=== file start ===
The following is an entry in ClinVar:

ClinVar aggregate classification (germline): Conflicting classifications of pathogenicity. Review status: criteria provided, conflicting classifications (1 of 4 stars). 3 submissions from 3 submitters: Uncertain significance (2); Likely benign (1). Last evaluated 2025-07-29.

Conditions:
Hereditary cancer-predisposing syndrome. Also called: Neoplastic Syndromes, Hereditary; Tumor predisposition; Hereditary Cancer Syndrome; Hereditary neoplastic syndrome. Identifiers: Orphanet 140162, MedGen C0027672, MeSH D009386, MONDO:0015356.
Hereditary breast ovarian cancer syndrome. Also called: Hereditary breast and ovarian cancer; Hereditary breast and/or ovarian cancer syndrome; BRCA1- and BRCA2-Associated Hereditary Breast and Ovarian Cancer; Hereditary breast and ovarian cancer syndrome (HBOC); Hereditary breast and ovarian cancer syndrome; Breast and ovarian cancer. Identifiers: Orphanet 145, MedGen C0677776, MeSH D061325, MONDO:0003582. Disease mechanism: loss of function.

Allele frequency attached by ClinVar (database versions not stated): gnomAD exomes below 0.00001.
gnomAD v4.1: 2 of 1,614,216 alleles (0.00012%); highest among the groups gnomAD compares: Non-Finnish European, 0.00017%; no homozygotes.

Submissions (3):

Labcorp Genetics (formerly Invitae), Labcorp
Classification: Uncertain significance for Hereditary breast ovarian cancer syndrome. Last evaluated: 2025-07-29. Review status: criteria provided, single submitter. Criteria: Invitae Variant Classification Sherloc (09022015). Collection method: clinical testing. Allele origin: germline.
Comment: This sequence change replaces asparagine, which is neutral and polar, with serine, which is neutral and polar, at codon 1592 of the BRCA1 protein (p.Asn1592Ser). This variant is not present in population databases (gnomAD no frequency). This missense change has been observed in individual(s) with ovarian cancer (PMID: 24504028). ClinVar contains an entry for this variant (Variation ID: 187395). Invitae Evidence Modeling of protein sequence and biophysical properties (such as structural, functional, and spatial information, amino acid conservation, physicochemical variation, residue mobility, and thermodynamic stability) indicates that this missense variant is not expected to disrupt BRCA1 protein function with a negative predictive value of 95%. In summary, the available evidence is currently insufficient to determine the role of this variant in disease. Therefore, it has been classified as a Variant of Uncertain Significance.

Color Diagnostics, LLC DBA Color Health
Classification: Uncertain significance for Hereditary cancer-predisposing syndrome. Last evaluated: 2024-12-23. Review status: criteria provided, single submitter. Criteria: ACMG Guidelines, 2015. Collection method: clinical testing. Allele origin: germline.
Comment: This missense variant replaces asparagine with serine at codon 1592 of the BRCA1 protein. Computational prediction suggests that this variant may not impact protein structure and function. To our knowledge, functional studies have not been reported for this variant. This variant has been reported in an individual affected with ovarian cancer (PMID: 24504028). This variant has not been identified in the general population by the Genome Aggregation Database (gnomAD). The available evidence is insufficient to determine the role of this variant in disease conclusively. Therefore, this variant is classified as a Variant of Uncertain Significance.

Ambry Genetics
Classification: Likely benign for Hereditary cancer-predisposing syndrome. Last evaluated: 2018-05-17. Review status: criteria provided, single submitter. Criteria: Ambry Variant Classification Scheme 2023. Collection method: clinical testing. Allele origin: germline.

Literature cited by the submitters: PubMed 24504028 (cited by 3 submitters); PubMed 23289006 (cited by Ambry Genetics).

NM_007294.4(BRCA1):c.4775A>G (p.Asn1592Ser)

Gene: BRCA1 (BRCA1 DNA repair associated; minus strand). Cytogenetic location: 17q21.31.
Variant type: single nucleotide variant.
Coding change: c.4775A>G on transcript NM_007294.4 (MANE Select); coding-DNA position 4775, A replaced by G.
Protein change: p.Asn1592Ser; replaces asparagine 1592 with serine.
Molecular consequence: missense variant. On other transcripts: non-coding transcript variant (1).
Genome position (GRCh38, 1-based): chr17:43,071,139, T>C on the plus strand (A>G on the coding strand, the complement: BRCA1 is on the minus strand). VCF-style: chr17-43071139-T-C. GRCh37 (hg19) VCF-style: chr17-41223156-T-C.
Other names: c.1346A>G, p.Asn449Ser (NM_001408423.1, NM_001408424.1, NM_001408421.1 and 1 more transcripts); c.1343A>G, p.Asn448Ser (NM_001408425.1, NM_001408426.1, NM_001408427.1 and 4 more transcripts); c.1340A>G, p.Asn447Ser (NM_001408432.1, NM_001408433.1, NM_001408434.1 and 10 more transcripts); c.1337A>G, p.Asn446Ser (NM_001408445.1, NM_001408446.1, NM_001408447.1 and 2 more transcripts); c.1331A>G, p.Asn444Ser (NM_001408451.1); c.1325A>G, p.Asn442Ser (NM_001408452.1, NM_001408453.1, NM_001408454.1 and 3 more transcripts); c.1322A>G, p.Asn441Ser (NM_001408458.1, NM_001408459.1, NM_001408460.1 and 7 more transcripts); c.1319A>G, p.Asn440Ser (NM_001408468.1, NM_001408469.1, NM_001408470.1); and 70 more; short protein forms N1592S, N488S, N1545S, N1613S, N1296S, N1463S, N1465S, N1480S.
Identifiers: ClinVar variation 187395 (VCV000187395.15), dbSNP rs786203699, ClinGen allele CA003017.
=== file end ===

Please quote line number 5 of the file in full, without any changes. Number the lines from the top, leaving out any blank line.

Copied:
Hereditary breast ovarian cancer syndrome. Also called: Hereditary breast and ovarian cancer; Hereditary breast and/or ovarian cancer syndrome; BRCA1- and BRCA2-Associated Hereditary Breast and Ovarian Cancer; Hereditary breast and ovarian cancer syndrome (HBOC); Hereditary breast and ovarian cancer syndrome; Breast and ovarian cancer. Identifiers: Orphanet 145, MedGen C0677776, MeSH D061325, MONDO:0003582. Disease mechanism: loss of function.